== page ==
It’s been an uninspired and depressing couple of weeks for traditional media in the UAE, with both magazines and newspapers floundering in the midst of declining adspend and the rising influence of digital.
It won’t come as much of a surprise to many to hear that Emirates Business 24/7 will cease publication next month, leaving the newspaper with only what it describes as “a comprehensive and interactive electronic newspaper”. In other words, it’s ditching print in favour of the web.
The paper is also ditching its business focus, shifting instead to more generalised local news. Ahmad Abdullah Al Shaikh, managing director and director-general of DMI, the paper’s parent company, said: “The electronic copy of Emirates 24/7 will be a source of news wherever the reader is, and it will offer multiple interactive services, depending on various electronic programmes and updates, including SMS in English as well as techniques compatible with smartphone generations and famous social communication websites such as Facebook, Twitter and others.”
The demise of Emirates Business 24/7’s printed edition comes shortly after Dubai-based publishing house The Media Factory (TMF) made a significant number of staff redundant following an internal restructure. In a statement the company said the move was prompted by difficulties servicing its publishing contract with Thai Airways’ inflight magazine Sawasdee. The magazine has been affected by the recent political instability in Thailand and the barricading of the Bangkok business district, where TMF’s Thai operation is based. The problems were compounded by a lacklustre second quarter and an anticipated lean period over the summer months.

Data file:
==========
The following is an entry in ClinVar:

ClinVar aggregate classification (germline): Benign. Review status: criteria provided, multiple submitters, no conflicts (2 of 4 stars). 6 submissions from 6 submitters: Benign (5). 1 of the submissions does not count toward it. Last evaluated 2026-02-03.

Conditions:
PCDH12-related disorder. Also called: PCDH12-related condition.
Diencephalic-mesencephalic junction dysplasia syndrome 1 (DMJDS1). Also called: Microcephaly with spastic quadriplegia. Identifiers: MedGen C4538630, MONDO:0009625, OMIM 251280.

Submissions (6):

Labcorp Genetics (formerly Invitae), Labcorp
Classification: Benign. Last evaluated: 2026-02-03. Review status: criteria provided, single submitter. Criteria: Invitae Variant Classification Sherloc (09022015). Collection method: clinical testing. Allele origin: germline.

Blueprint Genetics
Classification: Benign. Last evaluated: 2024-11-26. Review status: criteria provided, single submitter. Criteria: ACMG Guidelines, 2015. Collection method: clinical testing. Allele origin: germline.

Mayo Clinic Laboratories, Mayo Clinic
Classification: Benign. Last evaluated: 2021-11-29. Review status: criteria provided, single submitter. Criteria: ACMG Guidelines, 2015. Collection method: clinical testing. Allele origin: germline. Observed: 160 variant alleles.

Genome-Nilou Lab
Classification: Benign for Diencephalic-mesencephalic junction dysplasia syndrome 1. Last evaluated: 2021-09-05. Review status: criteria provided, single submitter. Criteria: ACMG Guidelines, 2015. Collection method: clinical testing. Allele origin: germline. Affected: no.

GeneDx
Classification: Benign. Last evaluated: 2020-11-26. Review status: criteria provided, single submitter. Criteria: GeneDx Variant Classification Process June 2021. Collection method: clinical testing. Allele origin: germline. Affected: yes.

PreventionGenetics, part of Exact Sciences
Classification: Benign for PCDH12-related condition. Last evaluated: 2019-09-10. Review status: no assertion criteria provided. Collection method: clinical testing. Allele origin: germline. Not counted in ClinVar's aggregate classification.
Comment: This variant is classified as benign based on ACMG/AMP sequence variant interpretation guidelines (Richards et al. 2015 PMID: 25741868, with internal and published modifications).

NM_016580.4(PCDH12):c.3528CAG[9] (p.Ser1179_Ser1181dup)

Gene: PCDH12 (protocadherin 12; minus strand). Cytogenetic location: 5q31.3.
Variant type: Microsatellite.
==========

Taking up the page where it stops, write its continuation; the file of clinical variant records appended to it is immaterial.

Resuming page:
TMF, which publishes F1 Racing and Autocar and last year closed interior design title Location and suspended publication of football magazine FourFourTwo, declined to say how many people had been made redundant, but it is thought to be between 15 and 20 according to staff who have lost their jobs.
Yesterday it was also reported that ENG Media is to stop publication of its titles Media Week, Insider and IQ. The ‘temporary suspension’ of the titles has been implemented while ENG fights a legal case with Fujairah Media, the free zone through which the magazines are licensed. It is also understood that daily tabloid 7Days will move weekly during August in an attempt to avoid the annual downturn in adspend.
The fall from grace of Emirates Business 24/7’s printed edition, however, comes as no real surprise. It has had a topsy-turvy history since launching as Emirates Today in 2005, while adspend declined by five per cent in the UAE during the first quarter of 2010, with newspapers particularly badly hit. That fall was on the back of a 27 per cent drop in 2009, although adspend across the wider GCC has recovered, according to the Pan Arab Research Centre.
In all likelihood we will see further consolidation in the marketplace, simply because there are a number of significant problems attached to print media in the UAE. Firstly, there is a chronic over supply of publications targeting an extremely fragmented audience, particularly in terms of nationality and language. Secondly, with one or two exceptions, the quality of the publications is suspect. As The Economist says in ‘The strange survival of ink’, newspapers that have escaped cataclysm during the recession have done so by becoming leaner, more focused and by concentrating on providing distinctive content that consumers and advertisers are willing to pay for.
Thirdly, if a UAE publication can’t make money in print, it certainly won’t be able to make it online. Regional online adspend still hovers around the one per cent mark, despite a high number of evangelists preaching the digital gospel. Mobile and the iPad offer some hope, but the cost is currently prohibitive, relegating both to walk-on roles. UAE print media also has the unfortunate distinction of relying almost entirely on advertising, with no history of paid subscriptions – something that provides publications such as The Economist with more than 50 per cent of its revenue. Most titles are also unaudited.
Only when publications can offer distinctive, high quality content that people and advertisers are willing to pay for across multiple platforms will print media be able to prosper again in the UAE. The chances of this, however, are remote.